Minnesota Prairie Roots

Writing and photography by Audrey Kletscher Helbling

About those face masks… August 28, 2020

Filed under: Uncategorized — Audrey Kletscher Helbling @ 5:00 AM
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A clown mask for sale at a Minnesota antique shop. Minnesota Prairie Roots file photo


REMEMBER THOSE MOLDED plastic masks, popular Halloween costumes back in the 1960s? OK, if you, then you are younger than me. But I loved those masks because I could transform into someone other than the skinny farm girl I was in real life.


A Halloween mask for sale at Antiques of the Midwest. Minnesota Prairie Roots file photo.


I still remember the year I pressed a gypsy woman mask to my face, pulled on my mom’s colorful, full skirt and a blouse, and slipped bangles onto my arms. I was not elementary-aged Audrey ready to race about town gathering Hershey candy bars, Tootsie Pop suckers and the occasional rock-hard colored homemade popcorn ball that threatened to break teeth. Rather I was this free spirit of a gypsy seeking new adventure.


An Archie mask for sale at an antique shop. Minnesota Prairie Roots file photo.


Yet, I wasn’t quite free. I felt trapped inside that hot Halloween mask. It was uncomfortable. It limited my vision as did my missing prescription eyeglasses. In between candy stops, I sometimes pulled the mask up, freeing my face. But I put up with all this uncomfortableness for the fun of Halloween.


Face masks crafted and sent to me by Penny, a blogger friend in Texas.


Now fast forward to today. Each time I leave the house to go to a public place, I grab a cloth face mask. And hand sanitizer. It’s become as routine as grabbing my handbag, as slipping on my shoes. Like Gypsy Audrey of decades ago, I feel conflicted, though, about that face mask. I absolutely, 100 percent, support the wearing of face masks to prevent the spread of COVID-19 and am thankful for the mask mandate in Minnesota. But I don’t like wearing a mask. Just like back in my gypsy days, I find face masks hot, uncomfortable and limiting my vision whenever my glasses fog. But I put up with all the uncomfortableness because I care about protecting others from a disease that has sickened and killed people in my circle or connected to my circle.


A sign posted at the Steele County History Center in Owatonna. Minnesota Prairie Roots file photo June 2020.


So, when I head into public and see people without masks (still) or wearing them incorrectly (not covering their noses), my irritation rises. I don’t buy into the “you’re taking away my personal freedom” argument. If I enter a business, I need to wear a shirt and shoes or I won’t be served. If I get in a vehicle, the law requires I belt myself in. And, in Minnesota we also have a hands-off when driving cellphone law.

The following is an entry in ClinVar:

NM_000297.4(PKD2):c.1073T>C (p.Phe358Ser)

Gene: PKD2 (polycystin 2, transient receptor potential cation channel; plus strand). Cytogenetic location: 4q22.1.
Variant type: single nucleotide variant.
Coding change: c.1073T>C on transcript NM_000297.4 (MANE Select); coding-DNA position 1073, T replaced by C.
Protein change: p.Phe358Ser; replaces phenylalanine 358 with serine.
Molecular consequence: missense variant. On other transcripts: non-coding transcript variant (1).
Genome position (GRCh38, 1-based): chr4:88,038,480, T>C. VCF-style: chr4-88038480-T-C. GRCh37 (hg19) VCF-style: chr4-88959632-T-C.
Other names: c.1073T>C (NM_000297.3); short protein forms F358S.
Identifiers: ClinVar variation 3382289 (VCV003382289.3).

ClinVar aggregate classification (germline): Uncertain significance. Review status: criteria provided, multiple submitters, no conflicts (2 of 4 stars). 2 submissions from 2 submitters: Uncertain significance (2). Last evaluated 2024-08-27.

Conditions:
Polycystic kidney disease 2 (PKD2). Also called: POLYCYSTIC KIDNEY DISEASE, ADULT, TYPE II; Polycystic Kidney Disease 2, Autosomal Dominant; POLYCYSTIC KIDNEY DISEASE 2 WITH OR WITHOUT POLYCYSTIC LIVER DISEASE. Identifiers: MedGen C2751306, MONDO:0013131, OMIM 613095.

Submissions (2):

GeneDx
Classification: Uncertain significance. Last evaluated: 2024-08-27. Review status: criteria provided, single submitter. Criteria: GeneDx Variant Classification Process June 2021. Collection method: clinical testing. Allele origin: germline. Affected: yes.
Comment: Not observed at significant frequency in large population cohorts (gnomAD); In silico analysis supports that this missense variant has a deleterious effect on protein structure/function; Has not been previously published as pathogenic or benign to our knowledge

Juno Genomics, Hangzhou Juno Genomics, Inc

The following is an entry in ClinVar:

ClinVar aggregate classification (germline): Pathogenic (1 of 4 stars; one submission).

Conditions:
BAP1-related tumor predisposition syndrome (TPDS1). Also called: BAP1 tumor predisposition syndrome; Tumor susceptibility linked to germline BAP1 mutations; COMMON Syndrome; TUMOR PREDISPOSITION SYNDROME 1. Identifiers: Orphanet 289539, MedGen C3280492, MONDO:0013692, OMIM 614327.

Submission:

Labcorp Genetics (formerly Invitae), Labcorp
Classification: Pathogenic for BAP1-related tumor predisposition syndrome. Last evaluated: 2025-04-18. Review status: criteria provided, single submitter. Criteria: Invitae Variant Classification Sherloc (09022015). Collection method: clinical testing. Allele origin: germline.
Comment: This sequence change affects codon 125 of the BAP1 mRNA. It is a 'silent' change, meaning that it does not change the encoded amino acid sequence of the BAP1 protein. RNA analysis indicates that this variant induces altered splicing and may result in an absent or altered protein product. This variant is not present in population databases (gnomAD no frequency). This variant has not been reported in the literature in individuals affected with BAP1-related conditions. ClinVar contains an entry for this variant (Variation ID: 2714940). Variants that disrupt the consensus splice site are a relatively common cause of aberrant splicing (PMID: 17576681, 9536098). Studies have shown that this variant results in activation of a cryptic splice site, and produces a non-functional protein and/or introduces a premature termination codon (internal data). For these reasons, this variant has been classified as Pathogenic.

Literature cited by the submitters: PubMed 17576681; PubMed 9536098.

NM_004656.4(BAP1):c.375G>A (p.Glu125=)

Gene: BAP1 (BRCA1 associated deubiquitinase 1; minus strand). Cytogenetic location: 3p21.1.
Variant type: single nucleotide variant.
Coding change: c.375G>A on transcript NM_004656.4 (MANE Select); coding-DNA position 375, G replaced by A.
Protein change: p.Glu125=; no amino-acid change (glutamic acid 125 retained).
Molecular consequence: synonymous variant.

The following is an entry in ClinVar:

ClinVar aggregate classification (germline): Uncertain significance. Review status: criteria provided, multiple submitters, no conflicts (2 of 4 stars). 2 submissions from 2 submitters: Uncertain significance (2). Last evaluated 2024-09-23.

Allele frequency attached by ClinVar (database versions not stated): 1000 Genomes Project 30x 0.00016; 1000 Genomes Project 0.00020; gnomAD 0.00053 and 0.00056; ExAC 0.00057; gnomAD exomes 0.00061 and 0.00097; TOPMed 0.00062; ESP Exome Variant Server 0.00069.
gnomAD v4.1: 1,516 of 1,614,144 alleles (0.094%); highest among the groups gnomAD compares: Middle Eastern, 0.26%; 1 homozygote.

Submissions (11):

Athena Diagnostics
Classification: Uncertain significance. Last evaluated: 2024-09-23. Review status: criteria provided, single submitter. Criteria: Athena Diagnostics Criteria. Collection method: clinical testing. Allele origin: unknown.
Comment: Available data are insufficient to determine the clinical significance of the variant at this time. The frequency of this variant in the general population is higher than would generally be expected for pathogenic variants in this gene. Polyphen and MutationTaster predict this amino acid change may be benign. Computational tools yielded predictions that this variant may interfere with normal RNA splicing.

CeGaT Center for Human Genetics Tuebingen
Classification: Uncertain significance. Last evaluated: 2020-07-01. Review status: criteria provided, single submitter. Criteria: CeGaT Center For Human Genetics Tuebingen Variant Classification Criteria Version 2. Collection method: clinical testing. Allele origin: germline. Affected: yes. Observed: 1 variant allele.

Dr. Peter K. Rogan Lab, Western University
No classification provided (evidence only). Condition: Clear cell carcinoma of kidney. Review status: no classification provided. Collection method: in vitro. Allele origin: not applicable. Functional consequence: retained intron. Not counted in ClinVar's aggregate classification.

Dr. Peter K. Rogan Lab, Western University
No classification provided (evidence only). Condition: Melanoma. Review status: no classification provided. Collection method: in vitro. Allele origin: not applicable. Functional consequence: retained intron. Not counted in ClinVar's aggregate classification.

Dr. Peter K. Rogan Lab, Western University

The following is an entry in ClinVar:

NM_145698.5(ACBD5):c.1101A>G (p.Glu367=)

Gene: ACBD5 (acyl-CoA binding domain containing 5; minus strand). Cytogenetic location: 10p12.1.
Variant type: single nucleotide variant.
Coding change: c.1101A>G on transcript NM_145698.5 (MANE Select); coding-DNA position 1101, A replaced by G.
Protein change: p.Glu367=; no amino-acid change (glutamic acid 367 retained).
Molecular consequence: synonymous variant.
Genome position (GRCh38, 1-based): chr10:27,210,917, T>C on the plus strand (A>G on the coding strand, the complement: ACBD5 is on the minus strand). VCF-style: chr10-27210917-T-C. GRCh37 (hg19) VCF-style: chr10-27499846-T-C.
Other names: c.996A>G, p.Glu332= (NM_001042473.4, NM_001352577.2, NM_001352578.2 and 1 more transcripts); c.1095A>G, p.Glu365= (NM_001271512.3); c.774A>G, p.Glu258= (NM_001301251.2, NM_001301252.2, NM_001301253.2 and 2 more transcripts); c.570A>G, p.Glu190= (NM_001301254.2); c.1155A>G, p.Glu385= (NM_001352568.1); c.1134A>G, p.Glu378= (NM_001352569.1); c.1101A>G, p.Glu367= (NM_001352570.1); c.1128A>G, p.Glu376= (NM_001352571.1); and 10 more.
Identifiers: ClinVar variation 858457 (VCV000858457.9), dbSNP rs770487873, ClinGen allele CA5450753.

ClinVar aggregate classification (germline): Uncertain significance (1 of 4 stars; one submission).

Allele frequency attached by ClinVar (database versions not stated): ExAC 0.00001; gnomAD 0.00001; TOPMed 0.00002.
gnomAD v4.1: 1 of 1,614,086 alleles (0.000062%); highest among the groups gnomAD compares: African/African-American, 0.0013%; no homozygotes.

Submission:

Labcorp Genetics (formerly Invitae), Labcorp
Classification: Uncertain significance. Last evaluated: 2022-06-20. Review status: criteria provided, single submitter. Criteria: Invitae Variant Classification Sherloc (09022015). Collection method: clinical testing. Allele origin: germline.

“Protect the herd” plays off Northfield, Minnesota’s “Cows, Colleges and Contentment” slogan. Minnesota Prairie Roots file photo 2020.


While I’m limiting my public circulation, I’m still out and about. And I’ve seen, in Faribault, way too many people who are either not wearing masks or are “half-maskers,” a new term I just heard a few days ago in a media report. The report focused on the importance of covering the nose, where the virus thrives and can be spewed by simply breathing. You don’t need to be an infectious disease doctor to grasp that basic health concept.


Wearing a face mask the right way, covering your nose and mouth. I photographed this toy monkey in the window of an historic home in Dundas, Minnesota.


About two weeks ago when I went to the local dollar store to pick up greeting cards, I encountered a customer without a mask and saw both cashiers and the customer in front of me wearing their masks below their noses. That same day, I spotted two grocery store employees at two different stores with masks below their noses. And my last visit to the dollar store, I once again saw an unmasked customer and a different cashier with her mask not covering her nose. I’d had enough. I politely asked the cashier to pull her mask over her nose and advised her that the mask was doing no good if she left her nose exposed. She reluctantly pulled the cloth face covering up and then, even before I was completely turned away, pulled it back down, her eyes glaring dislike toward me. I reached for the hand sanitizer in my pocket and squeezed a generous amount onto my palm.

I don’t get it. I just do not get it. Businesses want our business. Yet I see employees wearing masks incorrectly. People want this pandemic to end. Yet, some are half-maskers or no maskers (and that includes customers who come into my husband’s workplace) and/or believe this pandemic is all a hoax. It’s not. It’s as real as the two sympathy cards I’ve sent to friends who have lost loved ones to COVID-19.


FYI: Click here to read the Centers for Disease Control and Prevention information on how and why to wear a face mask and more.

© Copyright 2020 Audrey Kletscher Helbling


14 Responses to “About those face masks…”

  1. Ruth Says:

    Such a simple act, to slow the spread of the virus. It makes me angry, frustrated and sad that so many refuse to wear a mask. How nice that Penny sent you handmade masks. Our knitting store has secret swear masks now- the interior fabric is Not Safe For Work.

  2. Cheryl schrader Says: